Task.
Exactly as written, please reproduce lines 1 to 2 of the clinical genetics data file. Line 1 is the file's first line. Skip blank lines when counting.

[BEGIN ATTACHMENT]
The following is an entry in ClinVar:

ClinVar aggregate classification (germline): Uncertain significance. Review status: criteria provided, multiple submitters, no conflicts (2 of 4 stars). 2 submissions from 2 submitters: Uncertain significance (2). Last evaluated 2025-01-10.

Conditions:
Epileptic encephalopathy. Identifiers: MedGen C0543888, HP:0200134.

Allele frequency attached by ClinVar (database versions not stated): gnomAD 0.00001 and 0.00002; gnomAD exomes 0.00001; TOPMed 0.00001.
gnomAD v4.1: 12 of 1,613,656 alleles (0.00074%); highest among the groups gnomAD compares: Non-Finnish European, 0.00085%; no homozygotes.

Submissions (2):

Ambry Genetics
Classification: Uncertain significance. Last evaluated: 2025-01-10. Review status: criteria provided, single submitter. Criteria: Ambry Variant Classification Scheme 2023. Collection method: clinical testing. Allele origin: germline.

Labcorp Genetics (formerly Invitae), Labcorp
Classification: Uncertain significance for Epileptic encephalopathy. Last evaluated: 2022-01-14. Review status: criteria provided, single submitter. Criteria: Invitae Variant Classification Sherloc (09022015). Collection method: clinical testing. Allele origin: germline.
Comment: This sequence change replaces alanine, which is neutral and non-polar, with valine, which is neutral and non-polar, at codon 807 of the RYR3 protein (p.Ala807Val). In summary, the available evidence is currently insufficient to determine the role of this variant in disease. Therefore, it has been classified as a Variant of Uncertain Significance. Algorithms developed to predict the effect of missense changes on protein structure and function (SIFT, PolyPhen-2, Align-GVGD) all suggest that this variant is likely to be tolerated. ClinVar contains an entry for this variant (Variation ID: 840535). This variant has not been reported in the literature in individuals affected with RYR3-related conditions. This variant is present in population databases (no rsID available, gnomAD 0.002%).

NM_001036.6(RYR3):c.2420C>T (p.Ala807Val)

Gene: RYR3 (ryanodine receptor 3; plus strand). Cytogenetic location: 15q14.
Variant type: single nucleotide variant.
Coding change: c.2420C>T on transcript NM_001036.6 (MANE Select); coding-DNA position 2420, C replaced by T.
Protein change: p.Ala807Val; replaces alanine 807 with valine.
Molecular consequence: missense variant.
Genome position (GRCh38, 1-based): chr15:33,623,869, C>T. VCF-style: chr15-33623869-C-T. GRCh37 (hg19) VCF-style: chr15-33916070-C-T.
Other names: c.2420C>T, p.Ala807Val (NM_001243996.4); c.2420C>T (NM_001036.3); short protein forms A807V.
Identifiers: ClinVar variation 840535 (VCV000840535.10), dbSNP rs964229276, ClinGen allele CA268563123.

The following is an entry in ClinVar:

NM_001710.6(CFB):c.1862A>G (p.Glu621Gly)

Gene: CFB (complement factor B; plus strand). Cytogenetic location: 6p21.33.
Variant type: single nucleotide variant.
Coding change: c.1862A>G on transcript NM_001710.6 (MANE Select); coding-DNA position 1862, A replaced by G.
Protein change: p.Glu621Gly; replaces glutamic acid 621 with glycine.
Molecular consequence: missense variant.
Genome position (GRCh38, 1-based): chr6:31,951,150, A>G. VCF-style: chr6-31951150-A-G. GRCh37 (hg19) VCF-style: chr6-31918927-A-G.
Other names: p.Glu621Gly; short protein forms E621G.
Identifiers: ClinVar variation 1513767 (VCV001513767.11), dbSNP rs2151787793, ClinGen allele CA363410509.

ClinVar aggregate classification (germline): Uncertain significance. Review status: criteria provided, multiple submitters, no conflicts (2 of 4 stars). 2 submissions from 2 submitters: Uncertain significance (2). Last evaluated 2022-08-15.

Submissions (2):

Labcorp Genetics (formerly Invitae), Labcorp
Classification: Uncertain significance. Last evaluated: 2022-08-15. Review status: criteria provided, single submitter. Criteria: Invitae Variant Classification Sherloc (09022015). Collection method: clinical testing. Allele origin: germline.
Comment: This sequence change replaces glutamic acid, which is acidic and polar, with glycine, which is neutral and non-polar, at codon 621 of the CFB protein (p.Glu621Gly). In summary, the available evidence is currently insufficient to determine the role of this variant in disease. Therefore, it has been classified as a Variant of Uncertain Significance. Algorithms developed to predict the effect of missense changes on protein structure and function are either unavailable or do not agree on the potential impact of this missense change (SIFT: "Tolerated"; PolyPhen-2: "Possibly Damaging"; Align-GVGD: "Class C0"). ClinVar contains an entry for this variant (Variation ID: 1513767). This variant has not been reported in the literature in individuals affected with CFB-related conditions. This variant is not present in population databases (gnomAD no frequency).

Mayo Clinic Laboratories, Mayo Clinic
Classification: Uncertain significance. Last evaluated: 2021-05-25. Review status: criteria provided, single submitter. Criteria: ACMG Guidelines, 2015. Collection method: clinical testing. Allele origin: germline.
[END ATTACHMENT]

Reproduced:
The following is an entry in ClinVar:

ClinVar aggregate classification (germline): Uncertain significance. Review status: criteria provided, multiple submitters, no conflicts (2 of 4 stars). 2 submissions from 2 submitters: Uncertain significance (2). Last evaluated 2025-01-10.